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Asrul Akmal Shafie, Chin Hui Ng, Yui Ping Tan, Nathorn Chaiyakunapruk
BACKGROUND: Insulin analogues have a pharmacokinetic advantage over human insulin and are increasingly used to treat diabetes mellitus. A summary of their cost effectiveness versus other available treatments was required. OBJECTIVE: Our objective was to systematically review the published cost-effectiveness studies of insulin analogues for the treatment of patients with type 1 diabetes mellitus (T1DM) and type 2 diabetes mellitus (T2DM). METHODS: We searched major databases and health technology assessment agency reports for economic evaluation studies published up until 30 September 2015...
October 17, 2016: PharmacoEconomics
Soumen Bera, Sanjay Lamba, Mubasher Rashid, Anuj K Sharma, Alexander B Medvinsky, Claudia Acquisti, Amit Chakraborty, Bai-Lian Li
Impaired glutamate dehydrogenase (GDH) sensitivity to its inhibitors causes excessive insulin secretion by pancreatic beta-cells and defective ammonia metabolism in the liver. These symptoms are commonly associated with hyperinsulinism/hyperammonemia syndrome (HI/HA), which causes recurrent hypoglycaemia in early infancy. Hepatic localization of GDH amination and deamination activities linked with the urea cycle is known to be involved in ammonia metabolism and detoxification. Although deamination activities of hepatic GDH in the periportal zones of liver lobules and its connection to the urea cycle have been exhaustively investigated, physiological roles of GDH amination activity observed at pericentral zones have often been overlooked...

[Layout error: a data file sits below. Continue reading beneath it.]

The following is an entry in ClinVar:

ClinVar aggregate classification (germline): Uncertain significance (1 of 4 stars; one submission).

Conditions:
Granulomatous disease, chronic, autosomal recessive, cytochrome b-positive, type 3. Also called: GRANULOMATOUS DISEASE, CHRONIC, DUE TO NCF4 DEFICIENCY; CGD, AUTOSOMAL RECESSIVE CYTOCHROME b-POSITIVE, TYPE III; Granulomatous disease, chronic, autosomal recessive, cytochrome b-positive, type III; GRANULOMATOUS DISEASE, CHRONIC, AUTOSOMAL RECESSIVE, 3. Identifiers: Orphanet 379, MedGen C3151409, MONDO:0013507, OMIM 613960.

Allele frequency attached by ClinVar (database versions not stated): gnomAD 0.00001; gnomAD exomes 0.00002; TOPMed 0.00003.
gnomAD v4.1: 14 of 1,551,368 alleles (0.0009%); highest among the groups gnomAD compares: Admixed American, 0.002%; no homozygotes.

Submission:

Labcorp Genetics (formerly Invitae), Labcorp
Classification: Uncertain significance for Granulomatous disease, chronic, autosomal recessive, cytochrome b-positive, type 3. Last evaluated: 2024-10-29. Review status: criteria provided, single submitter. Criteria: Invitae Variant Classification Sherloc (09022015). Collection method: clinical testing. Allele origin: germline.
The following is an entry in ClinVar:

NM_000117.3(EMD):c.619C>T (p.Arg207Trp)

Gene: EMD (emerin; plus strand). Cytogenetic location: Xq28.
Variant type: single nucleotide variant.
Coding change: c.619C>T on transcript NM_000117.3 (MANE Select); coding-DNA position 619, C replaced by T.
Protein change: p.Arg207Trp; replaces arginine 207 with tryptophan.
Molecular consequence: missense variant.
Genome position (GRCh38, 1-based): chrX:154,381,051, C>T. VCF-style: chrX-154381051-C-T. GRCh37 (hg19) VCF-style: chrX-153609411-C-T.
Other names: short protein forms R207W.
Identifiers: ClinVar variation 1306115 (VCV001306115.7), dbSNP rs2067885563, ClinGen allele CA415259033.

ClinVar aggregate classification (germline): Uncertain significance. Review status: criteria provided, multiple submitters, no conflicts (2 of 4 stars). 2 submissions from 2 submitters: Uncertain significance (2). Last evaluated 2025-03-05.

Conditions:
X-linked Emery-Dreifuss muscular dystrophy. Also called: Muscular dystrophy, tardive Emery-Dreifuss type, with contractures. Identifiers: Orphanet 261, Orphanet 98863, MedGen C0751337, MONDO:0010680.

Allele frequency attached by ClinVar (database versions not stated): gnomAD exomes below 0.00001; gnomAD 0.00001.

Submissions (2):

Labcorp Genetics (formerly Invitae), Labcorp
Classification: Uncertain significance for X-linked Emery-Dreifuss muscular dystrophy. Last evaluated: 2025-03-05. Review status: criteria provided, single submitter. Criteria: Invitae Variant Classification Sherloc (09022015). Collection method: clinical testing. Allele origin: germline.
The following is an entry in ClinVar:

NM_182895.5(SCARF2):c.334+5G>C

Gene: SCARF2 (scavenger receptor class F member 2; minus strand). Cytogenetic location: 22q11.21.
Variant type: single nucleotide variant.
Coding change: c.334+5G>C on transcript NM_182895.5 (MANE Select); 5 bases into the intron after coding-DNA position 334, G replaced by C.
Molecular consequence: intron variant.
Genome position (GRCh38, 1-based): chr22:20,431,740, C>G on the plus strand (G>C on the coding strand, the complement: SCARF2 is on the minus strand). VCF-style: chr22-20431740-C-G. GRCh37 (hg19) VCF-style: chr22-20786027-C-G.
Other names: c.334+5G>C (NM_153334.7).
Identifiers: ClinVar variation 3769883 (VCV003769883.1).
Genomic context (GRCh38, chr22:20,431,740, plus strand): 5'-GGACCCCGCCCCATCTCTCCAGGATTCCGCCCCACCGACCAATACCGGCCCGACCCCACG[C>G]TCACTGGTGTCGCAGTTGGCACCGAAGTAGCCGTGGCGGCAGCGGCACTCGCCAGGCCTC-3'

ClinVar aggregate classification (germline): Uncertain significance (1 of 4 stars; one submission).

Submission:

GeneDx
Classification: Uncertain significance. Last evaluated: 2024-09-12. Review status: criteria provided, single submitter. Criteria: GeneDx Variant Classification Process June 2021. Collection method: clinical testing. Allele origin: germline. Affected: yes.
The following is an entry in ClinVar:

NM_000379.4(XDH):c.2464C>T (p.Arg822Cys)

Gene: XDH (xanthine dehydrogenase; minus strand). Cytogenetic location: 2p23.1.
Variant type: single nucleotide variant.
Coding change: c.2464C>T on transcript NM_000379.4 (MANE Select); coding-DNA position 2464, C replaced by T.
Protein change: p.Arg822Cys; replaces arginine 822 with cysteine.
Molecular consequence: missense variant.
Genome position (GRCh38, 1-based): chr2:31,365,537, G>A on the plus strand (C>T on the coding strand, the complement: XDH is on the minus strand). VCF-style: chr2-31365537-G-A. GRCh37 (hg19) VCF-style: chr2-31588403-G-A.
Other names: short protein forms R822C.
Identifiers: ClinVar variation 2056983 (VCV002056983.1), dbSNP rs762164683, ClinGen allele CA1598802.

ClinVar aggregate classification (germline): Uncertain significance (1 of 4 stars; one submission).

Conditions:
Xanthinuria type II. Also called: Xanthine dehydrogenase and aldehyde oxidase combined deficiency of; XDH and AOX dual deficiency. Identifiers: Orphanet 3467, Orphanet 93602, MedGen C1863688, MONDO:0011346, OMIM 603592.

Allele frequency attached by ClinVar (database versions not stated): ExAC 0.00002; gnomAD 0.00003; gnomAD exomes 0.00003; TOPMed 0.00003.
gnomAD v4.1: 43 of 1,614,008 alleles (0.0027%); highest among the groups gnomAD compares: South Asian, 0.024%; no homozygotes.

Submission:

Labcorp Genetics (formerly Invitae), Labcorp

October 17, 2016: Integrative Biology: Quantitative Biosciences From Nano to Macro
M B Rehman, B V Tudrej, J Soustre, M Buisson, P Archambault, D Pouchain, H Vaillant-Roussel, F Gueyffier, J-L Faillie, M-C Perault-Pochat, C Cornu, R Boussageon
BACKGROUND: Guidelines for type 2 diabetes (T2D) recommend reducing HbA1c through lifestyle interventions and glucose-lowering drugs (metformin, then combination with dipeptidyl peptidase-4 inhibitors [DPP-4Is] among other glucose-lowering drugs). However, no double-blind randomized clinical trial (RCT) compared with placebo has so far demonstrated that DDP-4Is reduce micro- and macrovascular complications in T2D. Moreover, the safety of DPP-4Is (with increased heart failure and acute pancreatitis) remains controversial...
October 10, 2016: Diabetes & Metabolism
Thomas S Voss, Mikkel H Vendelbo, Ulla Kampmann, Steen B Pedersen, Thomas S Nielsen, Mogens Johannsen, Mads V Svart, Niels Jessen, Niels Møller
AIMS/HYPOTHESIS: The aims of this study were to determine the role of lipolysis in hypoglycaemia and define the underlying intracellular mechanisms. METHODS: Nine healthy volunteers were randomised to treatment order of three different treatments (crossover design). Treatments were: (1) saline control; (2) hyperinsulinaemic hypoglycaemia (HH; i.v. bolus of 0.1 U/kg insulin); and (3) hyperinsulinaemic euglycaemia (HE; i.v. bolus of 0.1 U/kg insulin and 20% glucose)...